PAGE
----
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Tony Ward: Let's throw off the shackles - my Six Nations wish list


Former Ireland full-back Conor O'Shea will be hoping his Italy team can prosper Photo: John Walton/PA Wire

Former Ireland full-back Conor O'Shea will be hoping his Italy team can prosper Photo: John Walton/PA Wire


Former Ireland full-back Conor O'Shea will be hoping his Italy team can prosper Photo: John Walton/PA Wire

With due respect to schools and club rugby, they represent the calm before the storm as the Six Nations comes firmly into view. Just days to go and already anticipation is at an unprecedented high, particularly in this neck of the woods.

The balloon could be deflated very quickly, though, with a giant banana skin in Ireland's path on day one. Unless we hit the ground running in Murrayfield, our Grand Slam ambitions will fall at the first hurdle.

This opener is fraught with danger, as Glasgow in particular continue to take Scottish rugby to new levels of respectability.

And bear in mind that Edinburgh are also in the European knockout stages, albeit in the shadow Challenge Cup.

And lest we forget, the Scots - under the guidance of their wily coach Vern Cotter - were the best of a bad Six Nations lot at the last World Cup; 15 months on, the Northern Hemisphere landscape has changed dramatically, particularly in terms of style of rugby - and therein lies one of my main hopes for the Championship.

If the World Cup dominance of the Southern Hemisphere teams taught us one thing, it is that without a sense of sensible adventure, we in this part of the world are going nowhere.

We have the best competition behind the World Cup, yet most of the rugby in recent years has been of the puke variety.

The introduction of the bonus point system, as used in every other meaningful competition across the globe, is not a magic wand but it's sure going to encourage a mighty push in a more adventurous direction.


And where there's a will there's a way: as Ireland showed in Soldier Field, when the mindset is right, with the right preparation anything is possible.

Yes of course there's still a place for the brain-dead box-kick and wing chase, and yes the maul remains a vital weapon, given that god-awful law which makes it so hard to halt legally.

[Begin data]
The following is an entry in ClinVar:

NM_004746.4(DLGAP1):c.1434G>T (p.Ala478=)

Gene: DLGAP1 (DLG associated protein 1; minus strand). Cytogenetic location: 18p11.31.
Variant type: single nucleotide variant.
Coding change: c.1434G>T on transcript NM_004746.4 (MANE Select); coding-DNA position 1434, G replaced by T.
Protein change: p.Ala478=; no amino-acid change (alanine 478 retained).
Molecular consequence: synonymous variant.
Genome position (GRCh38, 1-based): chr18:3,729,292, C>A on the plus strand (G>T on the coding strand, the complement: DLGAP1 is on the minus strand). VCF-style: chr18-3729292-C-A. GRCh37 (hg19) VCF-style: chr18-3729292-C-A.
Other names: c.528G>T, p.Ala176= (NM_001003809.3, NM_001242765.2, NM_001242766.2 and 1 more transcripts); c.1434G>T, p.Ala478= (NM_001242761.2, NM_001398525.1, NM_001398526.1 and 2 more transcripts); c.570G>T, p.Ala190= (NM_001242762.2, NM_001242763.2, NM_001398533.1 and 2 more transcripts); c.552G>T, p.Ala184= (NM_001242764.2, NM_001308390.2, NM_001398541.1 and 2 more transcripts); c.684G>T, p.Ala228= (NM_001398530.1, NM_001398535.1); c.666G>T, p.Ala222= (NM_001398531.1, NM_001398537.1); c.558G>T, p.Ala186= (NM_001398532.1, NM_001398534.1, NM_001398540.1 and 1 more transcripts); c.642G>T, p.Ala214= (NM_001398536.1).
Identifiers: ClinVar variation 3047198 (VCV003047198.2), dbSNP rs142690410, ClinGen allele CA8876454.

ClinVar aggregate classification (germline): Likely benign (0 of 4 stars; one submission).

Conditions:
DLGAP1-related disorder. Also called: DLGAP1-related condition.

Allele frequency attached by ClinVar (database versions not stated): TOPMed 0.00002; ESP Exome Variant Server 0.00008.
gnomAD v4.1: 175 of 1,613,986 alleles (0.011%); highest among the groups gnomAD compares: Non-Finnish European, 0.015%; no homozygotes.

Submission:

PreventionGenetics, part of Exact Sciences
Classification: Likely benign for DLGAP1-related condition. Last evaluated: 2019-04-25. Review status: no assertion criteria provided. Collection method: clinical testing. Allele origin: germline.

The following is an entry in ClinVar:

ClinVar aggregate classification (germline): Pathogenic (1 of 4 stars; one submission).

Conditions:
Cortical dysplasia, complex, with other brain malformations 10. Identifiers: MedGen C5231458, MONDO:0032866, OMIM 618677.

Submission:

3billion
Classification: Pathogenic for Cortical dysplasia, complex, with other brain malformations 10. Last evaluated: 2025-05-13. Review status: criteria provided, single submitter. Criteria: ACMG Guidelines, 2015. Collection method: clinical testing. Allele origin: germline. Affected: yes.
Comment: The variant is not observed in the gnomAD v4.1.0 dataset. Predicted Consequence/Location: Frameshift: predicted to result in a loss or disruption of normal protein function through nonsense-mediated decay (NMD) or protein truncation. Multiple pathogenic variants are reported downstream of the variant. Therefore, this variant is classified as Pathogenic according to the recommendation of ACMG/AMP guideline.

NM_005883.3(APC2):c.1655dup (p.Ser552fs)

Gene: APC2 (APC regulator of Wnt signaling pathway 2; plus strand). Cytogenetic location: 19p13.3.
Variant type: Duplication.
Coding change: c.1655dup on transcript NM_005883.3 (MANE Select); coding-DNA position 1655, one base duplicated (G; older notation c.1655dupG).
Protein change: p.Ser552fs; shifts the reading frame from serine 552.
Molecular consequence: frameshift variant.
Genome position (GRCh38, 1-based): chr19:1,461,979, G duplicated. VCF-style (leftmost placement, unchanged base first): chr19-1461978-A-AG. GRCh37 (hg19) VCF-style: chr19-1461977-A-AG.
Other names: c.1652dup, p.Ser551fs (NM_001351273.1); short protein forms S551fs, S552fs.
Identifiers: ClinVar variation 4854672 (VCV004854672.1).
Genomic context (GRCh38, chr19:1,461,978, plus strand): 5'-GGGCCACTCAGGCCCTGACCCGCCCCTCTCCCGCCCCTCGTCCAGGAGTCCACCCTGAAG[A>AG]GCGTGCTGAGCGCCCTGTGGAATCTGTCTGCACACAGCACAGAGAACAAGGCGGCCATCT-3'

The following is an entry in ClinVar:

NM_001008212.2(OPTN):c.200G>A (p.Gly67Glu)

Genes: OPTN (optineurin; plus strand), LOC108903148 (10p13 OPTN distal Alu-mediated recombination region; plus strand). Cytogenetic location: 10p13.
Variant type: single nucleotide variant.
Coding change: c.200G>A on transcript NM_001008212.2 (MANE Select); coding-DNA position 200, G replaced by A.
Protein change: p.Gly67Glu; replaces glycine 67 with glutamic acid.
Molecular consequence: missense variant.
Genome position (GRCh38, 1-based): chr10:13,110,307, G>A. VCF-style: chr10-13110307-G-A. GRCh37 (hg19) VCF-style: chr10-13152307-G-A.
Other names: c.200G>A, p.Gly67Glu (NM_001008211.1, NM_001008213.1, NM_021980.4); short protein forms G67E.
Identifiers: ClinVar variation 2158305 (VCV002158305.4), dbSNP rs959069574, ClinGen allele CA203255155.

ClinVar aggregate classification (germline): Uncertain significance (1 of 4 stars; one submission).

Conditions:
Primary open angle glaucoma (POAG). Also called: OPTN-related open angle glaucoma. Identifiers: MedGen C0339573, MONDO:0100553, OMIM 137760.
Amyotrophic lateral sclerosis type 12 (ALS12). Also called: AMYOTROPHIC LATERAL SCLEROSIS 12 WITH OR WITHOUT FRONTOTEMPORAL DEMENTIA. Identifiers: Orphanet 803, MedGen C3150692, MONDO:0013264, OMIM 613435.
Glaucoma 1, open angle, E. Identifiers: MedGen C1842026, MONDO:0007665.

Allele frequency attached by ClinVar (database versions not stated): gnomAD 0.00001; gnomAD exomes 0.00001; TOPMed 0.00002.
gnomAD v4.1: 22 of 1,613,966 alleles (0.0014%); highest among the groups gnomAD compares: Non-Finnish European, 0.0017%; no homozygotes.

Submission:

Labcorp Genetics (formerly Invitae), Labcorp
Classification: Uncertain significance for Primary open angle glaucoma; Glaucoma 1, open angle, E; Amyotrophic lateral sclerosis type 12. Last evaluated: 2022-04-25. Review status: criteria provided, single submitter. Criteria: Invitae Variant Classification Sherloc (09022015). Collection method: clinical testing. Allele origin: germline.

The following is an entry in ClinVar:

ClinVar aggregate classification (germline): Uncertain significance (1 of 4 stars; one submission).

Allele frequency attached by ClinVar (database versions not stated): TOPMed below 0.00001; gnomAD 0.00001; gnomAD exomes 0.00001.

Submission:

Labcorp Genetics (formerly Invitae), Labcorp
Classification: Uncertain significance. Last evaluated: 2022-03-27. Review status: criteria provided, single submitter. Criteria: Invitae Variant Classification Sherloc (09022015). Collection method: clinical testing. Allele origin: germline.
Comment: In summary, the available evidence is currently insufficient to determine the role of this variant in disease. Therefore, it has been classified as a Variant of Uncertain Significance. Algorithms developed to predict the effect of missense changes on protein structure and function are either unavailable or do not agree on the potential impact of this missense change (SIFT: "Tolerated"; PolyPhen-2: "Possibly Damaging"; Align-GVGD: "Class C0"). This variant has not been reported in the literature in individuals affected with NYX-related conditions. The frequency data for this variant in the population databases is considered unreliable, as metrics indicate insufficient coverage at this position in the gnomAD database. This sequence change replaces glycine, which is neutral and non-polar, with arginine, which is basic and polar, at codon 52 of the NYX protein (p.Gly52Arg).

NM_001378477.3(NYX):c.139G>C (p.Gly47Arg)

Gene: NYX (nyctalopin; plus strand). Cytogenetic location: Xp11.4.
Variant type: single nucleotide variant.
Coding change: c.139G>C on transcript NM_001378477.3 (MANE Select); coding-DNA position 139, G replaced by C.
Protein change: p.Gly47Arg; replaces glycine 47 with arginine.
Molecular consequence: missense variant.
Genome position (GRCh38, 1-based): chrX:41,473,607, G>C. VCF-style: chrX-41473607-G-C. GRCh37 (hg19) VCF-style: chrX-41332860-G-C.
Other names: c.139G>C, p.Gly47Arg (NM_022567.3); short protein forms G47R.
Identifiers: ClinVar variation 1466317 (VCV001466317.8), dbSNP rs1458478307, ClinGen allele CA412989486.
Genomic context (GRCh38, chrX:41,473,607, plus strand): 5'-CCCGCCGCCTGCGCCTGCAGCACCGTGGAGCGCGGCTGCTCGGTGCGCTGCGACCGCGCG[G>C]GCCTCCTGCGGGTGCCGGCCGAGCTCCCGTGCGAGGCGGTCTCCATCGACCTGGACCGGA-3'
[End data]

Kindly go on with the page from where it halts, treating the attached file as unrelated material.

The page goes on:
When it comes to innovation on a horses for course basis, we have the best in the business charting our course. Joe Schmidt will make the right noises about winning being everything, but he will be fully aware of the importance of bonus points now that the system is finally in place.

My other main desire surrounds the interpretation of new edict in relation to high tackling. I am all for it, in principle.

The challenge is for match officials to apply it sensibly. As we are seeing in the Pro12 and Champions Cup, it is a tricky bedding-in process.

Already I detect rugby's equivalent of soccer's 'simulation', but instead of the player diving and conning the referee, it is the crowd reacting to any tackle remotely close to chest height, thereby provoking the referee (who is only human) to refer to the TMO.

And note when the replays are then shown on the big screen how the level of noise from the stands grows each time the suspect tackle is shown, thereby ramping up the pressure on the referee.

Rugby prides itself on having laws as distinct from rules. Some might call it snobbery, but the logic is in allowing the referee to interpret as he goes.

Either way, the new edict asks a lot of match officials, and here I would plead with touch judges to give the man in the middle a much better dig-out than we have generally been witnessing.

Beyond that, I'd like to see France under Guy Noves return to the flair, the panache, the derring-do that made Gallic rugby so special.

I would urge the same of Rob Howley with Wales, and hope to see Jamie Roberts (to name but one) perform like the player we know he can be and not a clone of Mathieu Bastareaud.

Door-bashing has its place but give me the lock-pickers every time. I grew up watching the Welsh and French at their running best and certainly they had a huge impact on this wanabee at the time.

On a personal level I would love to see Conor O'Shea and Stevie Aboud make Italy a meaningful force beyond an occasional home win every alternate year.

Oh yeah, and for Ireland to do the Grand Slam.

Irish Independent

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